At first glance it is quizzical why a country that seeks to attract wealthy investors should raise the thresholds; and why it should position itself to be less competitive than other countries in the region.

There have been calls from various quarters for the MM2H regulations to be eased, with the Johor sultan urging the government on multiple occasions to revise the conditions. In April, the government confirmed that it would review the criteria for the programme.

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DID MALAYSIA MISREAD THE MARKET?

Malaysia may want to distinguish itself as being a cut above the rest. Since it offers a higher level of facilities, it has probably chosen to prize itself more highly, only that it may have misunderstood the market.

As mentioned, attracting affluent foreigners has a ripple effect on various sectors, including the demand for high-quality housing and the growth of medical services catering to the wealthy. This, in turn, stimulates the construction industry and bolsters the property sector.

Furthermore, overall consumption can be expected to swing upwards with well-heeled consumers splurging on goods and services. 

As with its FDI policy, which aims to attract technologically sophisticated investments and top end talent, the second home policy is priced out of the reach of ordinary folks because the government is only interested in the top segment of the expatriate market. The government’s primary objective is not promoting diversity but harnessing economic benefits.

It is only those with the means who can create the market for exclusive commodities, luxury condominiums and high-end hospitals that resemble hotels.

There are different segments of foreigners who would want to make Malaysia their second home, including retirees, individuals seeking holiday homes, property investors and those seeking refuge from challenging conditions in their home countries.

In the past, Malaysia may have courted retired Japanese citizens, but more recently, the focus has shifted to the Chinese for several reasons. The once booming Chinese economy is an alluring catchment area. Malaysia offers an avenue for the growing number of Chinese millionaires seeking to diversify their property investments abroad.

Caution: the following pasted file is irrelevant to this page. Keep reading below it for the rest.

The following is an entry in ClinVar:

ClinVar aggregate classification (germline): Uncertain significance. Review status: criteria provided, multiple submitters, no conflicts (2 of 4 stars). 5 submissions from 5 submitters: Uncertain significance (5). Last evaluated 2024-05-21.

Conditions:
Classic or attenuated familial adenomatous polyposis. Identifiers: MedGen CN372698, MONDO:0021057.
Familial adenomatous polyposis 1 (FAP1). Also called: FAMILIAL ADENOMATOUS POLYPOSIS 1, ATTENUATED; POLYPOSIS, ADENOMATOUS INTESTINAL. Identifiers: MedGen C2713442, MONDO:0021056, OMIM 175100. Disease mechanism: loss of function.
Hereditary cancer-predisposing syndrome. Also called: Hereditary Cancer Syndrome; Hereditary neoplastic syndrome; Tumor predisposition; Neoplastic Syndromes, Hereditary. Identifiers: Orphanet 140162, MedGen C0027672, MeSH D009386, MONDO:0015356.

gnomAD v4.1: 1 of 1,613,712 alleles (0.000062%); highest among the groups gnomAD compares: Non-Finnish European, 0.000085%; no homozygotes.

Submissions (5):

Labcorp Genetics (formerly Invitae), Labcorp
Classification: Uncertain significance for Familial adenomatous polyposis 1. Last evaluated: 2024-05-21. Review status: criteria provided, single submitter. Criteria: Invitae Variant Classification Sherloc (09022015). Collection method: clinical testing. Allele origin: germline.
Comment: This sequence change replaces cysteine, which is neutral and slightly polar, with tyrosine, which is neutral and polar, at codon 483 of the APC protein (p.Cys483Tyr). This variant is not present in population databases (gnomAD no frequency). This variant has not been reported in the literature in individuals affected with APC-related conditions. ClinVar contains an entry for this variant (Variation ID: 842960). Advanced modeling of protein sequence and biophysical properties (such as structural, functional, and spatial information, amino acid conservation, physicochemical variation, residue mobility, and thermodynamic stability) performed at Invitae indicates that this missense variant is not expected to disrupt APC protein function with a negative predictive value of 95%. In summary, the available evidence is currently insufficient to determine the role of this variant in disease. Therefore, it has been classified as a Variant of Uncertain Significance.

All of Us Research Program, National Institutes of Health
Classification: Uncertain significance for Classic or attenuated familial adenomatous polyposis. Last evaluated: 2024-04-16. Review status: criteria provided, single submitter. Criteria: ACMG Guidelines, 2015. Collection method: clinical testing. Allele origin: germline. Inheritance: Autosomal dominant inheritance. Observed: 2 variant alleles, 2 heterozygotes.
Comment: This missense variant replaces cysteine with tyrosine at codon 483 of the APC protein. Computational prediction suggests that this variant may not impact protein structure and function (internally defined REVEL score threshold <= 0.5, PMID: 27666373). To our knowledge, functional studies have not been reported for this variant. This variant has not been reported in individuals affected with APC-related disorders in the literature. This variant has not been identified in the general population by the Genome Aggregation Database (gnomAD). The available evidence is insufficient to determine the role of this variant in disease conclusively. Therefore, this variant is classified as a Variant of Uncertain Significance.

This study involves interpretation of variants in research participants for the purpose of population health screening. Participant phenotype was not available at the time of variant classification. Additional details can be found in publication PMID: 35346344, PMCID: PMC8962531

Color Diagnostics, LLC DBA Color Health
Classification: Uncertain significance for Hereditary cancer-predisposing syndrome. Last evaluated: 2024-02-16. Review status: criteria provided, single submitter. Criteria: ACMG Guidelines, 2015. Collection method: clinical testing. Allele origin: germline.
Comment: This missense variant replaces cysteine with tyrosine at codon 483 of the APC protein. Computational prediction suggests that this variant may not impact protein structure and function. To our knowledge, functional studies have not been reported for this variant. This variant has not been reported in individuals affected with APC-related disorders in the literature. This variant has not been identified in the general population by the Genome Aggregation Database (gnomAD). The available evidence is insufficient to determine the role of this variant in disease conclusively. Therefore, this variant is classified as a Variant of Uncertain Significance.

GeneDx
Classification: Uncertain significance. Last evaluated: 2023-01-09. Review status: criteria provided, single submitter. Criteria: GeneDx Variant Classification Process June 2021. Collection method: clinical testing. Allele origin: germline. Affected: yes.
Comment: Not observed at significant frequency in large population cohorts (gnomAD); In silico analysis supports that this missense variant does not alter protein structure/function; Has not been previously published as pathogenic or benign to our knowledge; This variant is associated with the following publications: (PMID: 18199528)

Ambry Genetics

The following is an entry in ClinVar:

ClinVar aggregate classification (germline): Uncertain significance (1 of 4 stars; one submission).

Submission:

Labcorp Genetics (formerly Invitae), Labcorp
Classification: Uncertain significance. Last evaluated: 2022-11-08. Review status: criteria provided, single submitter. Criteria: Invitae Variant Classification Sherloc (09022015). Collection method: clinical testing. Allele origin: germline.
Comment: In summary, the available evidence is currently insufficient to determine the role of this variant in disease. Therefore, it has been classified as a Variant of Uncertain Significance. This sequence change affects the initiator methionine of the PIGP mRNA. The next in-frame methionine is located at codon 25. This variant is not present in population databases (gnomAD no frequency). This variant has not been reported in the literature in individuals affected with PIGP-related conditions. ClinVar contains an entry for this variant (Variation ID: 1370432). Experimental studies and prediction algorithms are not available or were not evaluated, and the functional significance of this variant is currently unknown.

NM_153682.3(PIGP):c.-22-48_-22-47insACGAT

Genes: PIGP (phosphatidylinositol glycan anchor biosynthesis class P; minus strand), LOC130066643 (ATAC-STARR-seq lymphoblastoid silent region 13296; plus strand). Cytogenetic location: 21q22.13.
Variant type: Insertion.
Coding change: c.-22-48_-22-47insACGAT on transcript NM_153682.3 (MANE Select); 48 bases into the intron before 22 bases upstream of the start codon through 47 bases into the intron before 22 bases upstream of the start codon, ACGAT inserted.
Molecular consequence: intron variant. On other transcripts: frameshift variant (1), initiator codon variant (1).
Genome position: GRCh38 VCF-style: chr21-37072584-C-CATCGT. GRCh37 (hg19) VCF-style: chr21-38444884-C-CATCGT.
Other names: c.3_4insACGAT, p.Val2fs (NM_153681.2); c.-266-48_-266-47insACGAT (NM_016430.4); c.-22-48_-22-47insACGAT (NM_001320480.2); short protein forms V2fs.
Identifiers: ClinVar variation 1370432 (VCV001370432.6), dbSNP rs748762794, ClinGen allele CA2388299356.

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FOREST CITY IN SPOTLIGHT

One development that has been hurt by policy changes in Malaysia is the 1,370-hectare Forest City mega-project in southern Johor state.

Built by embattled Chinese developer Country Garden, the US$100 billion project, which was at one time supposed to be a part of the Belt and Road Initiative, has now fallen into disuse

Progress on the project has failed to achieve any vibrancy. Foreigners are not clamouring to live in this area. Even the locals do not talk about Forest City.

Despite eight years of construction work, the project remains just 15 per cent completed. Only 9,000 people live in Forest City despite having 28,000 residential units completed thus far.

Seeking to reignite interest in the project, Mr Anwar last month announced that Forest City would be designated as a special financial zone, offering tax incentives and multiple entry visas.

Malaysia’s attractiveness to foreigners will depend on the group that the government is more interested in welcoming. While China was previously a focal point due to its growing wealthy elite, its slowing economy might impact the influx of Chinese investments, particularly among retirees deterred by higher deposit requirements.

In 2019, Malaysia could boast that it had the highest number of applicants for its residence-by-investment programme. That may no longer be a claim that the government can make.

This shortfall need not be seen as a failure; it could well be that Malaysia is looking at the more niche segments of eligible foreigners. After all, the second home programme is more than 20 years old and has to adjust to changing times.

Dr Shankaran Nambiar is Head of Research at the Malaysian Institute of Economic Research and the author of Regaining Control: Malaysian Economic Policy During Covid and Beyond.